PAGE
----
During the early stages of nutritional rehabilitation, it can be easy to think that feeling full on a small amount of food means that you don't have to eat as much or not follow the meal plan recommended by your Dietitian. The ED self likes this logic, however not eating and prolonging nutritional rehabilitation will only make your digestive symptoms worse as the gut remains undernourished. In the initial stages (first few months at least), meals will be eaten according to time and be prescriptive rather than relying on hunger and fullness cues.
How to manage digestive issues in recovery
Eating disorder recovery, specifically nutritional rehabilitation, is often complicated by digestive discomfort and the misinterpretation of fullness being experienced as weight gain or feeling "fat." GI issues will improve with time with nutritional rehabilitation, weight restoration and cessation of any behaviours interfering with digestion.
There are some practical tips to help ease the discomfort following a meal:
Wear loose fitting clothes during and after meals. Clothes that fit tightly around your stomach or even tight leggings can increase bloating and abdominal pain
Remember, some level of bloating is normal after eating
Use a hot water bottle or sip on herbal tea after a meal (peppermint is a good flavour)
Hug a pillow or blanket
Distract yourself with a puzzle, calling a friend, knitting, watching a movie or any other activity
Talk to someone! This could be a friend, family member or recovery community. Being open with how you feel and the discomfort you are experiencing is important as sometimes you might need to hear a rational voice when the eating disorder voice is loud.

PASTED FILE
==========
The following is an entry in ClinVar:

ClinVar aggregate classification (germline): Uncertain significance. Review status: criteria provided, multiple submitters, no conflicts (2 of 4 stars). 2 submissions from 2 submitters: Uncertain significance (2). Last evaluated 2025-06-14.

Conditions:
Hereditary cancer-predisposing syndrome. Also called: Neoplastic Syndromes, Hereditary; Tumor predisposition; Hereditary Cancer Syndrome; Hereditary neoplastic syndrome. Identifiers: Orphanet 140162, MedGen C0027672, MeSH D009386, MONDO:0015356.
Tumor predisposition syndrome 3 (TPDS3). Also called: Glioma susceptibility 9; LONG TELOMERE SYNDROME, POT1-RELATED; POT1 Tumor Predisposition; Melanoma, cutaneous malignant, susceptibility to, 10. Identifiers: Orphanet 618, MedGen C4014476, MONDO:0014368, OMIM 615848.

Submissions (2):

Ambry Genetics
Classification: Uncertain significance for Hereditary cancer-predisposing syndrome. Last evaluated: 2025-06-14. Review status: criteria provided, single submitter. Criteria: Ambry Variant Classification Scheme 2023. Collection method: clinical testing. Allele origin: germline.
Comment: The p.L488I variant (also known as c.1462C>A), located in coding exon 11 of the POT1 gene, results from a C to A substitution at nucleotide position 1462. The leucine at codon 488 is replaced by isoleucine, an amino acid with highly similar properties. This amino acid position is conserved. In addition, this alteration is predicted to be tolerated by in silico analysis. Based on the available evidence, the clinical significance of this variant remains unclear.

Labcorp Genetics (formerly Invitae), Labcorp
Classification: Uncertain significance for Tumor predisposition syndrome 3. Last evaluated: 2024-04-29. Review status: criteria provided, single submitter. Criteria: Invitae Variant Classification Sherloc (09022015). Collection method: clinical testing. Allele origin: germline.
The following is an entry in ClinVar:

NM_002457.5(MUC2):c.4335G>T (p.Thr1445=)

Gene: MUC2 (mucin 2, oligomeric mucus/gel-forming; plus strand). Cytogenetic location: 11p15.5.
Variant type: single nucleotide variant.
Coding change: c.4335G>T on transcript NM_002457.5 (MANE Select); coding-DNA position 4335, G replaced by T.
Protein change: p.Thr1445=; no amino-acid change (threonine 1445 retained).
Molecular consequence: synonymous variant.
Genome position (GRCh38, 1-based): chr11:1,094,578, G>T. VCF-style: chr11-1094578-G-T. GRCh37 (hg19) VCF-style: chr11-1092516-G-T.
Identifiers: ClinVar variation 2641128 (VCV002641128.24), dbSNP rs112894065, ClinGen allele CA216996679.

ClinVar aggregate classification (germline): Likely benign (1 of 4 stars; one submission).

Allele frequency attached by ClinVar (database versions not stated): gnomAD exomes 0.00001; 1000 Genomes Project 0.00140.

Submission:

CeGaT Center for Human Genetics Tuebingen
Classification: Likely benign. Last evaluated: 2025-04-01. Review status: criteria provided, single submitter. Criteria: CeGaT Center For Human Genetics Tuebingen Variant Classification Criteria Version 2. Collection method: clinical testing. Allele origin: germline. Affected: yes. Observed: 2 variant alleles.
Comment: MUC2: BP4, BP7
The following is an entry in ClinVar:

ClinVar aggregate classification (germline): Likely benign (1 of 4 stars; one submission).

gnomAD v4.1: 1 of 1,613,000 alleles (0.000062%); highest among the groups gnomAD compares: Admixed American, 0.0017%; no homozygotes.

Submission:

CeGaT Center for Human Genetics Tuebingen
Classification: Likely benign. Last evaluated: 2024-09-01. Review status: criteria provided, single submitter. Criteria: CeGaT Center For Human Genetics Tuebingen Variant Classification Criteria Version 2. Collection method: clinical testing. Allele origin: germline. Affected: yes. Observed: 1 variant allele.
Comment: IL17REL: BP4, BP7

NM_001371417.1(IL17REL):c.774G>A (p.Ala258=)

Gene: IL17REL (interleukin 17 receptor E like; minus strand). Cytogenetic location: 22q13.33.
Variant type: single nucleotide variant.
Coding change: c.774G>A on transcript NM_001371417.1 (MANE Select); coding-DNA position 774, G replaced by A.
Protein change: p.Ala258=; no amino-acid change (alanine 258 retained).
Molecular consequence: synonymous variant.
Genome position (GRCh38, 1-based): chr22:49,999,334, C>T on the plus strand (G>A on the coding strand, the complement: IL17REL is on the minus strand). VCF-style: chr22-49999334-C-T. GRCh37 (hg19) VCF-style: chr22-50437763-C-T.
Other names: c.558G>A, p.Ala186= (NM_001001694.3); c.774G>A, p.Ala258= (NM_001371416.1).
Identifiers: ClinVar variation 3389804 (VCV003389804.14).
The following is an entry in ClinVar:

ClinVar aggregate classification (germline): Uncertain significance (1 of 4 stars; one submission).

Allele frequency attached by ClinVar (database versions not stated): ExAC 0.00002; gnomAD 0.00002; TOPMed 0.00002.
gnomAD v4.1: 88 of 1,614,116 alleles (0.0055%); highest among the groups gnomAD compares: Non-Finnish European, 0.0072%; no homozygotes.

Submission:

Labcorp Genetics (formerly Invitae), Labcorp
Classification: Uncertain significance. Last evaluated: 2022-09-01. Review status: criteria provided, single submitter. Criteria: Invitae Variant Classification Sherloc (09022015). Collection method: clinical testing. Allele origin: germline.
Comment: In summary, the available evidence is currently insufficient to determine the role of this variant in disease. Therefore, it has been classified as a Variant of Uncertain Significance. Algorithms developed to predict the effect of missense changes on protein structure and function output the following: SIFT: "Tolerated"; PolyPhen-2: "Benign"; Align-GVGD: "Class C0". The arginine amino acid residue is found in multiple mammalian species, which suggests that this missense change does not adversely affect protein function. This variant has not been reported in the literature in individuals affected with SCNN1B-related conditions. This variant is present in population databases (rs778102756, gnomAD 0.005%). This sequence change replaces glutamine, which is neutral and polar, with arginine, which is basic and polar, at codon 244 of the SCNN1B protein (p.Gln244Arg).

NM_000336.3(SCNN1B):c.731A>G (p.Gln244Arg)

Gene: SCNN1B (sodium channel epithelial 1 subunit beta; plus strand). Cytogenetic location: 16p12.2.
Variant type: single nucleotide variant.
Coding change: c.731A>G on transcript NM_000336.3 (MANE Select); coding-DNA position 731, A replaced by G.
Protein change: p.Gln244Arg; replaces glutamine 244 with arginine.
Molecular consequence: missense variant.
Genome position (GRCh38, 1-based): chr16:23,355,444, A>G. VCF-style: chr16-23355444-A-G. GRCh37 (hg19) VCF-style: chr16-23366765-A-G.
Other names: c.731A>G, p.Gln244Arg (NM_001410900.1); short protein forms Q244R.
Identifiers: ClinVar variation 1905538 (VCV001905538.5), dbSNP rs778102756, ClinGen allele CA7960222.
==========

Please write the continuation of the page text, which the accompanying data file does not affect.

Avoid lying flat for at least 30-60 minutes after a meal. Let gravity help move things along
Avoid filling up on too many fluids with your meals, sip them in between
Practice breathing techniques or meditation
Be patient, it will get better!
What to consider when healing gut issues
Alongside proper nourishment, your doctor or dietitian might recommend medication to ease the discomfort from gastroparesis or constipation. Medications like metoclopramide, fibre supplements or stool softeners (not stimulants) can be helpful temporarily.
Healing takes time
It can take time for your gut health to return to normal, and unfortunately some people will experience lasting side effects as a result of chronic restriction and starvation. If you are concerned about your digestion please don't restrict your diet or engage in unhealthy behaviours or self-medicate. It is important you seek professional medical advice.
If you need support with gut issues in eating disorder recovery, schedule a discovery call with one of our specialist eating disorder dietitians at the TC Nutrition clinic. Find out more about our team here.
 Kessler U, Rekkedal GÅ, Rø Ø, et al. Association between gastrointestinal complaints and
psychopathology in patients with anorexia nervosa. Int J Eat Disord. 2020;53:802–806. https://doi.org/10.1002/eat.23243
Talia Cecchele Nutrition is a team of registered dietitians that specialise in eating disorder recovery, disordered eating, digestive issues and sports nutrition. We aim to bring balance back to nutrition, help you to break free from food rules and find food freedom. We offer virtual consultations and group programs so whether you are based in London, the United Kingdom or around the world we would love to support you. To enquire about a private consultation please fill out a contact form.